I love how those shades turned out, by the way. The green trim is perfect with the chocolate brown & cream (and of course I love the chinoiserie print!).

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  31. Muito lindo e fácil! Obrigada pela dica!

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  32. They look wonderful!! I love covering lampshades and do this all the time - great suggestions! And love the finished project, I'm off to find some lampshades I can spray paint white!
    Morgan @ PepperDesignBlog.com

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  33. Thanks, I've got a drum shade that needs a little love.

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  34. Great tips, I have done this before, but a different way. I have a couple of laps in need of more love too!
    Great tutorial,
    L.

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  35. for wonderful lampshade designs, feel free to browse our site at http://www.victorianlampshadesupply.com/ or http://victorianlampshade.weebly.com/
    or you can watch this video http://www.youtube.com/watch?v=wq1Y-Hq0Cp4
    hope it could help J

    Happy surfing to all


    Victorian Lampshade
    http://www.victorianlampshadesupply.com/

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  36. Janelle,
    I used your directions to recover a lamp shade today and I love it!! I could not have done it without your step by step instructions!! Thank you, thank you, thank you!! I am posting about it tomorrow and will be sure to give you full credit!!
    xo Sissy

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  37. Can you share where the fabrics are frm? They are perfect!
    Sacy @ www.conspicuousstyle.com

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  38. I just used your tutorial to recover a couple lamp shades, it was so easy to do! Thanks so much for the step by step pictures. I'm a visual person, so that helped me a ton!! And now I LOVE my lampshades! Thank you!!

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  39. What a great idea...I can´t wait to try this tutorial... greets julia

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  40. hello from London! Thank you SO much for this tutorial. It is the easiest to follow and I just now covered a shade I've been wanting to cover for months! :) This tutorial is now circulating on pinterest ;)

    Amanda
    http://darlingbelleevents.com

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  41. Your post made HGTV.com. Congrats! I found it on the HGTV website first on Pintrest, but will definitely delete that pin and repin your site! You have a great site! Thanks a bunch!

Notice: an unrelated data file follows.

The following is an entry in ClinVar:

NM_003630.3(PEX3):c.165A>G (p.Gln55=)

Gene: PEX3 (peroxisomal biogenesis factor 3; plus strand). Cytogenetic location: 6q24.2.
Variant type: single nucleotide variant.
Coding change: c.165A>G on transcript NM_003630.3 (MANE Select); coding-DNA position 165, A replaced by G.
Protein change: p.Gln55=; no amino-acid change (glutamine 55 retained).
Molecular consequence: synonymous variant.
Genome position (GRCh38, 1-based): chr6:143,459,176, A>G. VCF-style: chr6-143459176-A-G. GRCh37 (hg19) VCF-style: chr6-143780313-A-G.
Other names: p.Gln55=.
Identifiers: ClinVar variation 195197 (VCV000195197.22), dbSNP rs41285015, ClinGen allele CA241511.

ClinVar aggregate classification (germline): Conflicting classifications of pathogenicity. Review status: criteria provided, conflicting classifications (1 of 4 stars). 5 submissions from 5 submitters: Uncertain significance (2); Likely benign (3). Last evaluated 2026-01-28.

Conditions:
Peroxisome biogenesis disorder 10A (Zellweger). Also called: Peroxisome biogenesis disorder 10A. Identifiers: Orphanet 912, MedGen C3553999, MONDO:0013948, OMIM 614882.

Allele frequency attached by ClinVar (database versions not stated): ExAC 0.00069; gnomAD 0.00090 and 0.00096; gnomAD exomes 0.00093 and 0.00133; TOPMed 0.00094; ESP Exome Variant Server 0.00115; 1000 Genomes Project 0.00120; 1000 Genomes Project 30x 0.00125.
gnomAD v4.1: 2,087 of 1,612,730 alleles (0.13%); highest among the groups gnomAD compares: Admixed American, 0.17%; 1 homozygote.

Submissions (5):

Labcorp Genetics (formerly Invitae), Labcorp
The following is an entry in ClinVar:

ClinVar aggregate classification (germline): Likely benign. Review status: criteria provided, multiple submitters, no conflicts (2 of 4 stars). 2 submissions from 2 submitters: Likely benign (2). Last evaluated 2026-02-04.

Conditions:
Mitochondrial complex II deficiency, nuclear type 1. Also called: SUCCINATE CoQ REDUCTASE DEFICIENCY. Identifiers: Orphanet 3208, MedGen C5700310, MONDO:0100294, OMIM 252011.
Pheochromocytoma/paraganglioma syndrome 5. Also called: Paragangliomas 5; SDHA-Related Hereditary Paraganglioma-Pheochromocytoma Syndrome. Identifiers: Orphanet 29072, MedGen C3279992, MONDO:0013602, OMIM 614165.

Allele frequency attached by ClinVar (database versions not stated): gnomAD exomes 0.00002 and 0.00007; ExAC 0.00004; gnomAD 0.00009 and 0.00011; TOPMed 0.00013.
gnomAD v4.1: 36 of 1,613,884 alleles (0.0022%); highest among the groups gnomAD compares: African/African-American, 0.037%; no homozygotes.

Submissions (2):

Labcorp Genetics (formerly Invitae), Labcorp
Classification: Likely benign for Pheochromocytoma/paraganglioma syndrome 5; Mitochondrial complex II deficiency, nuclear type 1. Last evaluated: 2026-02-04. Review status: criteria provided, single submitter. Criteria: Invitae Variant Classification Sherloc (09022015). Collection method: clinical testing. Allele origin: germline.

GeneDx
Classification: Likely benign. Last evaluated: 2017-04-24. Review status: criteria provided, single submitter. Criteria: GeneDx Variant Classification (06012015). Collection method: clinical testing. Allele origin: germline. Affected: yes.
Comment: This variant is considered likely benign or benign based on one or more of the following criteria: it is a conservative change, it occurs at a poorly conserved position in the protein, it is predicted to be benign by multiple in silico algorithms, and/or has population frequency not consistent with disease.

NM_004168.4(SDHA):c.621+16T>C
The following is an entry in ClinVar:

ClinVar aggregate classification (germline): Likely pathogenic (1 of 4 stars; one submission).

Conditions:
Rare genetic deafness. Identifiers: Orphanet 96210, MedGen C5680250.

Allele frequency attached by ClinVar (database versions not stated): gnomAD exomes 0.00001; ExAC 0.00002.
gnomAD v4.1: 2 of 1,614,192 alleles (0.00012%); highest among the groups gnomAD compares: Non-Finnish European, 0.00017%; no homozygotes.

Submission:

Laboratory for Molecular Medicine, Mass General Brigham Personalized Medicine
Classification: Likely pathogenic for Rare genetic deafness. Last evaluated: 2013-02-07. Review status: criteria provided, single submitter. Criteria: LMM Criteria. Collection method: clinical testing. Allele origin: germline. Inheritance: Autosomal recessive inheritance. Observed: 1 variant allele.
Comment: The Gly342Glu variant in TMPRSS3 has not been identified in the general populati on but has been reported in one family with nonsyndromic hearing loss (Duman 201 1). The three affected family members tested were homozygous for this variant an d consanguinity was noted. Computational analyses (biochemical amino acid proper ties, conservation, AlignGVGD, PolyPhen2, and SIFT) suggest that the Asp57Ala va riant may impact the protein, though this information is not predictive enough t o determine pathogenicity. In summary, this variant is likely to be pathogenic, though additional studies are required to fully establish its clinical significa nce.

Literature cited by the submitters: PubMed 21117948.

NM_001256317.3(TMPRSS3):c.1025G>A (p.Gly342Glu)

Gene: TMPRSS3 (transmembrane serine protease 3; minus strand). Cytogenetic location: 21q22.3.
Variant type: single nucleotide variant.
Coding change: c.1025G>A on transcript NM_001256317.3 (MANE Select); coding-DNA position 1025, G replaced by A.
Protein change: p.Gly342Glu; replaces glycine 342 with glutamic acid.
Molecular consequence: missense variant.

http://www.hgtv.com/bedrooms/custom-fabric-covered-lampshade/page-2.html

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  42. Thank you for this awesome tutorial!! I was able to cover my lampshade FINALLY :)

    http://barillafab4.blogspot.com/2012/01/lamp-revamp.html

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  43. fantastic issues altogether, you just gained a {logo new|a new} reader. What would you suggest in regards to your put up that you just made a few days ago? Any positive?
    Devil Driver - Hooded Sweatshirts - Zippered Band

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  44. I just finished making my own and it came out awesome!! I used a modern waverly pattern with purples on a tapered shade. I didn't add ribbon to mine and it still looks professional! Can't wait to make more!

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  45. Saw your blog post via Pinterest & covered a lampshade today. Great, easy, & fun idea-thanks!

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  46. Hi there,
    I'm a little "late to the party", but found you when searching to learn about this process. Your bases and fabric are gorgeous!
    Cheers!,
    Barbara

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  47. Hey! Wow, that looks phenomenal!

    I have tried and retried but can't get my fabric to fit correctly on my lampshades. They are the drum style but slightly smaller at the top than the bottom as in your example.
    I think my issue is that the fabric is a check. It doesn't line up right and after multiple tries I am frustrated!
    Any suggestions or am I out of luck in trying to do a check patterned fabric?

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  48. Using a check fabric on a shade that has a slight taper will result in the line of the check curving upward towards the seam of the fabric. Really no way around that, so if that bothers you, I think another fabric without will bring about a result you'll be happier with.

    Thanks for asking, Janell

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  49. Just love this! I have a lamp shade that needs a little pick me up, this is perfect. Thank you!!!

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  50. Looking up a handful of crafts to attempt tomorrow. and I might just attempt this one. I been looking for new bedroom lamps and cannot find any I like anywhere. So, maybe I should just do this and it'll make the lamps more satisfying! Great step by step directions!

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  51. Have you done this on the odd shaped one, large on the bottom,much smaller on top? I ha Ve want3d to do this ever since I saw a lamp on "Reba" and co6ldnt find it but fo6nd the fabric but was to chicken to try it.